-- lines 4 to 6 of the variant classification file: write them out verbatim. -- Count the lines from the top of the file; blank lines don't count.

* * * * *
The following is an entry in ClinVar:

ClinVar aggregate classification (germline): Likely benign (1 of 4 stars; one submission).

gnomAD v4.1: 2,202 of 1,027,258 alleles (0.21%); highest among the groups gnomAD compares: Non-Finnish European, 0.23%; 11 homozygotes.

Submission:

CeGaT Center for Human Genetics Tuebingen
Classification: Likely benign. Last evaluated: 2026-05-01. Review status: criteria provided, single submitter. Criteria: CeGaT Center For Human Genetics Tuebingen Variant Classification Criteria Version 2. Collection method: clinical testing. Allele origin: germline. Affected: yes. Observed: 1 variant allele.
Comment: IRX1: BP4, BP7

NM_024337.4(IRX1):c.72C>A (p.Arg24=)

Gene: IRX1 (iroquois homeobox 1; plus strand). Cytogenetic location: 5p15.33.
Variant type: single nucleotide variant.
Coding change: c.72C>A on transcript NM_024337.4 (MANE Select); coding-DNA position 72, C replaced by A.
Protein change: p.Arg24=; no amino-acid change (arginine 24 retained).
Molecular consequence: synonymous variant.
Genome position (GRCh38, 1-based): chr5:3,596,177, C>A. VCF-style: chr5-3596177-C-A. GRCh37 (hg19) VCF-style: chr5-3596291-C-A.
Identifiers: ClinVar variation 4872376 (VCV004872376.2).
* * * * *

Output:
Submission:

CeGaT Center for Human Genetics Tuebingen
Classification: Likely benign. Last evaluated: 2026-05-01. Review status: criteria provided, single submitter. Criteria: CeGaT Center For Human Genetics Tuebingen Variant Classification Criteria Version 2. Collection method: clinical testing. Allele origin: germline. Affected: yes. Observed: 1 variant allele.